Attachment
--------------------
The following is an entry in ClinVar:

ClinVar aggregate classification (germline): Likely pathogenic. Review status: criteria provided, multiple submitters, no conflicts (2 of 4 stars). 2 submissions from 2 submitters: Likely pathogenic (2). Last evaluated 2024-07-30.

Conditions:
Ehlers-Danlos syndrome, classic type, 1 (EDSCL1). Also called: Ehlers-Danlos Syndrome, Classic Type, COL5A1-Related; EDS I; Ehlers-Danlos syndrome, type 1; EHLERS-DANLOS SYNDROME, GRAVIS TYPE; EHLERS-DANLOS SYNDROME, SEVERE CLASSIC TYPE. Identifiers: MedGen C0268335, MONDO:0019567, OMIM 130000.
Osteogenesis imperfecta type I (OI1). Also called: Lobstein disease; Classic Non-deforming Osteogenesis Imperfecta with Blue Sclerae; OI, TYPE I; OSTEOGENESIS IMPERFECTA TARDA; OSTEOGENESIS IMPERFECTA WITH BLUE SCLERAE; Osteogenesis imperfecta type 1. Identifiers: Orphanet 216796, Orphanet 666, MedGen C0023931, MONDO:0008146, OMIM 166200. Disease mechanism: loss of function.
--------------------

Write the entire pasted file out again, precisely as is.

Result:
The following is an entry in ClinVar:

ClinVar aggregate classification (germline): Likely pathogenic. Review status: criteria provided, multiple submitters, no conflicts (2 of 4 stars). 2 submissions from 2 submitters: Likely pathogenic (2). Last evaluated 2024-07-30.

Conditions:
Ehlers-Danlos syndrome, classic type, 1 (EDSCL1). Also called: Ehlers-Danlos Syndrome, Classic Type, COL5A1-Related; EDS I; Ehlers-Danlos syndrome, type 1; EHLERS-DANLOS SYNDROME, GRAVIS TYPE; EHLERS-DANLOS SYNDROME, SEVERE CLASSIC TYPE. Identifiers: MedGen C0268335, MONDO:0019567, OMIM 130000.
Osteogenesis imperfecta type I (OI1). Also called: Lobstein disease; Classic Non-deforming Osteogenesis Imperfecta with Blue Sclerae; OI, TYPE I; OSTEOGENESIS IMPERFECTA TARDA; OSTEOGENESIS IMPERFECTA WITH BLUE SCLERAE; Osteogenesis imperfecta type 1. Identifiers: Orphanet 216796, Orphanet 666, MedGen C0023931, MONDO:0008146, OMIM 166200. Disease mechanism: loss of function.